As one of Hollywood’s most successful screenwriters, William Goldman won two Academy Awards and had over twenty of his screenplays made into movies. You’ve probably seen one (or more) of his most notable produced screenplays, such as Butch Cassidy and the Sundance Kid, All the President’s Men, The Princess Bride, Maverick, Misery, and The Ghost and the Darkness. Goldman was also paid handsomely for doing uncredited rewrites on numerous other well-known films.
However, arguably his most famous line isn’t from one of his movies. It was from a book he wrote on the movie business called Adventures in the Screen Trade, and it’s an assessment of the business itself.
“Nobody knows anything.”
Goldman suggested that despite all the money spent on big name actors, screenwriters, and skilled directors, no one, including the studios doing the financing, had any idea which movies would be a hit or a miss. From greenlight, throughout the making of the picture, to the test screenings, to the trailers and finally the marketing, everyone was in the dark no matter how they felt about the movie’s prospects.
No one had any idea on whether a movie would resonate with audiences, evidence being almost every Hollywood studio passed on Raiders of the Lost Ark and Star Wars. Both went on to become phenomenal hits. From Goldman’s “Adventures in the Screen Trade:
Now, if the best people around don’t know at sneaks, and they don’t know during shooting, you better believe that executives don’t know when they’re trying to give a thumbs-up or – down; they’re trying to predict public taste three years ahead and it’s just not possible.
David Picker, a fine studio executive for many years, once said something to this effect: “If I had said yes to all the projects I turned down, and no to all the ones I took, it would have worked out about the same”.
One additional anguish executives must cope with is that hot streaks don’t last.
Sooner or later, the reality that “nobody knows anything” is one investors are also required to understand. This can be hard to accept. Firstly, because it’s our hard-earned money on the line. Secondly, we’re conditioned to believe otherwise because the investment media is structured around discussing what comes next.
For all the predictions about the next recession, boom, hot company, hot sector, or hot asset class, the reality is nobody knows anything, at least in the short term. Trying to predict what will happen in the next month, quarter, or year, is a fool’s errand. And investors can’t look at the past to determine where they should put their money next because hot streaks don’t last.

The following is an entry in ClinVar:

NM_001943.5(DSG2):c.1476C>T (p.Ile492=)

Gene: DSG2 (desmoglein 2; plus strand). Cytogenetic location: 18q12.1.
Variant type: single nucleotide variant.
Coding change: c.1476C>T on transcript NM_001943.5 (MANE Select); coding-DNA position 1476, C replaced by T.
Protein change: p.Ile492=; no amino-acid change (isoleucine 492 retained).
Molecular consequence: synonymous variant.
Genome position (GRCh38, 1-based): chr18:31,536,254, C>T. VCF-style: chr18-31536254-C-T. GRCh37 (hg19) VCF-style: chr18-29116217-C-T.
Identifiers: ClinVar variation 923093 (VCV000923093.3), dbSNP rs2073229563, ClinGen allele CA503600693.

All the information and data currently available is used by investors to determine the current price for assets. The future prices of those assets will be shaped by things we can’t see. New data and information will be released. Random and unpredictable events will occur. All this will be priced in, shaping future performance. No one can see the future, so nobody knows anything.
The best illustration of this remains a randomness of returns table. Bring up any time period, using the major asset classes, and it will always show a jumble of colours (representing their performance) that offer very few insights. The past twelve years highlights this randomness. In hindsight, global shares were the clear star performer, but for much of the time period investors were lectured and warned about risks to the global economy and the dire implications for global sharemarkets.
Global shares didn’t listen to those forecasts, but even with a decade plus of outperformance, global shares weren’t the best performer every year. Sometimes they were mid pack and there were a couple of negative years in there.
Shorten the timeframe by picking any year from the same table (2015 for example) and the twelve months of a year are equally as random.
If investors are looking for knowns, historically they’ve only arrived over the long term. Academia has identified a small number of knowns when it comes to performance. Shares have tended to outperform bonds, and the shares of both small-cap companies and companies with high book-to-market ratios (value companies) have performed better than the shares of larger and more established companies. That’s about it.
There’s one other certainty: cash. Cash itself provides certainty of short-term spending because it’s not volatile. Cash returns being higher than they’ve been in many years, combined with a climate of tougher economic times, may prompt a “dump it all in cash” reaction, but it’s worth remembering what a portfolio is: a structure.
A portfolio is constructed on what we know about how asset classes perform in the short term and the long term. Cash and fixed interest are less volatile and have lower expected returns over the long term. Shares and listed real estate are more volatile and have higher expected returns over the long term. Every portfolio is a balance of these knowns. It will be constructed and managed with the investor’s short-term needs and long-term goals in mind.
Whatever your plan is, your portfolio’s structure will reflect that. There’s no need to chase whatever looks most appealing or certain in the short term. Most portfolios are designed for the long term and have years of work to do, in either continuing to grow or providing for years of retirement. That means accepting nobody knows anything, at least in the short term.
This represents general information only. Before making any financial or investment decisions, we recommend you consult a financial planner to take into account your personal investment objectives, financial situation and individual needs.